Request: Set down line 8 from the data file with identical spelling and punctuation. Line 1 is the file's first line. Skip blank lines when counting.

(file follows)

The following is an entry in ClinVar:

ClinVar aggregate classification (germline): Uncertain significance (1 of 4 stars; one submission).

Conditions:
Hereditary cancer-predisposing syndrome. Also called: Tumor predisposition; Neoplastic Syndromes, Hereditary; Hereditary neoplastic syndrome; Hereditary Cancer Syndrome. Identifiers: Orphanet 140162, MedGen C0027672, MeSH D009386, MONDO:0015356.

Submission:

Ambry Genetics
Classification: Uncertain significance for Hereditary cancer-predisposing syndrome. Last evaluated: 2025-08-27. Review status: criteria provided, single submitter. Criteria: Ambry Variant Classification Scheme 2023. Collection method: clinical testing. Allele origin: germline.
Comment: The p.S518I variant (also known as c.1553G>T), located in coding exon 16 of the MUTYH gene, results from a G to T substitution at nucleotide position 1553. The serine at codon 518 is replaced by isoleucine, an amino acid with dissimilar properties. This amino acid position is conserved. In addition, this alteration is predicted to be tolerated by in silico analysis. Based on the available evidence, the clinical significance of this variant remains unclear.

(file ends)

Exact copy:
Comment: The p.S518I variant (also known as c.1553G>T), located in coding exon 16 of the MUTYH gene, results from a G to T substitution at nucleotide position 1553. The serine at codon 518 is replaced by isoleucine, an amino acid with dissimilar properties. This amino acid position is conserved. In addition, this alteration is predicted to be tolerated by in silico analysis. Based on the available evidence, the clinical significance of this variant remains unclear.